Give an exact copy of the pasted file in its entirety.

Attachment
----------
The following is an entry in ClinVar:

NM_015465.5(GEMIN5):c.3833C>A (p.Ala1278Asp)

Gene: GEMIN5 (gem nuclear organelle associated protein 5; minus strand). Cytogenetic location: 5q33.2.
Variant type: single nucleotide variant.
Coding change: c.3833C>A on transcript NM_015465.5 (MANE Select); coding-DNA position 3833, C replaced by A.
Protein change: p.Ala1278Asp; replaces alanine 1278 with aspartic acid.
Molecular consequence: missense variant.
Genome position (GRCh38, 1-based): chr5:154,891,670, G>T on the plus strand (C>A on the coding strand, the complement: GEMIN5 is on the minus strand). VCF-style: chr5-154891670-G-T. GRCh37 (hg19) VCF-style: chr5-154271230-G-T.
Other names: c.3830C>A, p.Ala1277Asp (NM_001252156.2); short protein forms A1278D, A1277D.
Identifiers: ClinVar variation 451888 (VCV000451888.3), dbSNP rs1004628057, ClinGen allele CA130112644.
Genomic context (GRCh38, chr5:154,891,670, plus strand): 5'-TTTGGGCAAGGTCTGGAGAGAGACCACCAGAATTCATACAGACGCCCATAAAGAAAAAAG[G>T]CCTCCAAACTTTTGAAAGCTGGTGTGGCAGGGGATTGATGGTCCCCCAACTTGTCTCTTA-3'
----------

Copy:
The following is an entry in ClinVar:

NM_015465.5(GEMIN5):c.3833C>A (p.Ala1278Asp)

Gene: GEMIN5 (gem nuclear organelle associated protein 5; minus strand). Cytogenetic location: 5q33.2.
Variant type: single nucleotide variant.
Coding change: c.3833C>A on transcript NM_015465.5 (MANE Select); coding-DNA position 3833, C replaced by A.
Protein change: p.Ala1278Asp; replaces alanine 1278 with aspartic acid.
Molecular consequence: missense variant.
Genome position (GRCh38, 1-based): chr5:154,891,670, G>T on the plus strand (C>A on the coding strand, the complement: GEMIN5 is on the minus strand). VCF-style: chr5-154891670-G-T. GRCh37 (hg19) VCF-style: chr5-154271230-G-T.
Other names: c.3830C>A, p.Ala1277Asp (NM_001252156.2); short protein forms A1278D, A1277D.
Identifiers: ClinVar variation 451888 (VCV000451888.3), dbSNP rs1004628057, ClinGen allele CA130112644.
Genomic context (GRCh38, chr5:154,891,670, plus strand): 5'-TTTGGGCAAGGTCTGGAGAGAGACCACCAGAATTCATACAGACGCCCATAAAGAAAAAAG[G>T]CCTCCAAACTTTTGAAAGCTGGTGTGGCAGGGGATTGATGGTCCCCCAACTTGTCTCTTA-3'